This year UNC Greensboro saw the establishment of a new set of awards: the Advising Excellence Awards, which were presented by Provost Dana Dunn in a ceremony on Reading Day. Elena Medeiros was honored for advising excellence in the category of professional advisors and Kathryn Aldridge in the category of faculty advisors.
“In the past, advisors were unsung heroes,” said Dunn at the ceremony. “Their critical role in promoting student success has not always been fully recognized. That is no longer the case at UNCG.”
Dunn shared how during the nomination process, more than 100 student and colleague nominations identified more than 60 advisors for recognition, in enthusiastic terms.
“Our student nominators reinforced that good advisors help students make connections between their own goals, the academic programs that are available to them, and to the faculty and staff that are here to support them,” Dunn said.
Also recognized were the finalists in the two categories: Amanda Everhart, Adam Landreth, Caitlin Saraphis, Nic Sprinkle, Sarah Dunning, Ashleigh Gallagher, Tracey Howell and Brook Kreitinger.
Vice Chancellor for Enrollment Management Bryan Terry offered his congratulations and closing remarks for the ceremony.
Read more about Advising Excellence Award honorees Medeiros and Aldridge and their thoughts on advising below:
Elena Medeiros is coordinator of academic outreach in the Students First Office, where she may work with upwards of 150 students each semester. She has been an advisor at UNCG for four years, with a focus on Exploratory students – those who have not yet selected a major. For those students, she plays an essential role in helping them find direction in college.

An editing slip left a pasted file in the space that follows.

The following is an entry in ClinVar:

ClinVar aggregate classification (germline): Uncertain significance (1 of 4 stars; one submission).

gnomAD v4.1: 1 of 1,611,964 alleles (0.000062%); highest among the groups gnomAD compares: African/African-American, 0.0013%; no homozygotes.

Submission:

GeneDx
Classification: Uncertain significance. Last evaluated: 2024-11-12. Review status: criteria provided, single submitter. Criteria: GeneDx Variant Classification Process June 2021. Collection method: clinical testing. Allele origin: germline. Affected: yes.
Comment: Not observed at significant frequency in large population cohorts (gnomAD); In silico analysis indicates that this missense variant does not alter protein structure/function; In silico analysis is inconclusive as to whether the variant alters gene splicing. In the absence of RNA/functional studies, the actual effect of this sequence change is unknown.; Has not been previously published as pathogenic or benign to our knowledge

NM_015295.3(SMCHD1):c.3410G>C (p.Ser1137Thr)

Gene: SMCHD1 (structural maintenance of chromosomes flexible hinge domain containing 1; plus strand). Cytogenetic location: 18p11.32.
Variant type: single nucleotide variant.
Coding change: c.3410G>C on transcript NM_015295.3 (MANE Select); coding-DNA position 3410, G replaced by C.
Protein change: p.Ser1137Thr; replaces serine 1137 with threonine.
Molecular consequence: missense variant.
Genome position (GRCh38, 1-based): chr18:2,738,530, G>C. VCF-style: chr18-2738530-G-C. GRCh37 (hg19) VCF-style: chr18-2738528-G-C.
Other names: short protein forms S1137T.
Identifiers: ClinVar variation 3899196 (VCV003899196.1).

“Advising helps students to understand their new environment and how they fit within that context – I think it’s crucial to helping them approach their education with intention.
I’m the starting point where the seed gets planted. To stick with that metaphor, so much of my work is helping students do the messy work of digging around in the soil, figuring out what roots need to be adjusted, and planting the seed that will one day bloom. Often that seed takes root with the student outside the context of our meetings but occasionally, I get to be present when a student has their ‘a-ha’ moment in the room, when it clicks for them – it’s powerful to witness and it’s a gift to experience.
Many of my students make a point to check in with me prior to making significant academic decisions and they tell me it’s helpful to have validation in their choices. Sometimes, students just need to hear from a knowledgeable ‘other’ that they are on the right track, to feel confident in their own decision making.”
Kathryn Aldridge is assistant professor in the Department of Human Development and Family Studies and coordinator of the Birth through Kindergarten Undergraduate Online Program. She has been an advisor for six years in her current department, and previously she was an advisor for the School of Education for five years, advising students earning a dual teaching license and degree in birth through kindergarten and professions in deafness.
“Through advising, students gain a clear path to graduation, someone who knows course sequence, which courses go together and a sense that there’s somebody invested in them and pulling for them. Getting the right courses and getting to graduation is ultimately the responsibility of the students, because they’re adults, but I think that it’s a path best traveled with someone else who may know the nuances of course-planning and some things that you don’t know. So, I like that. And I think students benefit from that aspect of someone guiding them and making suggestions that they can take, or not, about what courses go together and how many hours to take – I think that supports success.
You have to meld the roles of coach and advisor, and the proportions are different for different students. Creating a balance gives the best student success.
Graduation is one of the most exciting parts. Advisors go through so many things with students – seeing them check things off on their long-range plan of study – and then it all pays off in the end, and it’s so exciting.”
Advising Excellence Award finalists
By Susan Kirby-Smith
Photography by Martin W. Kane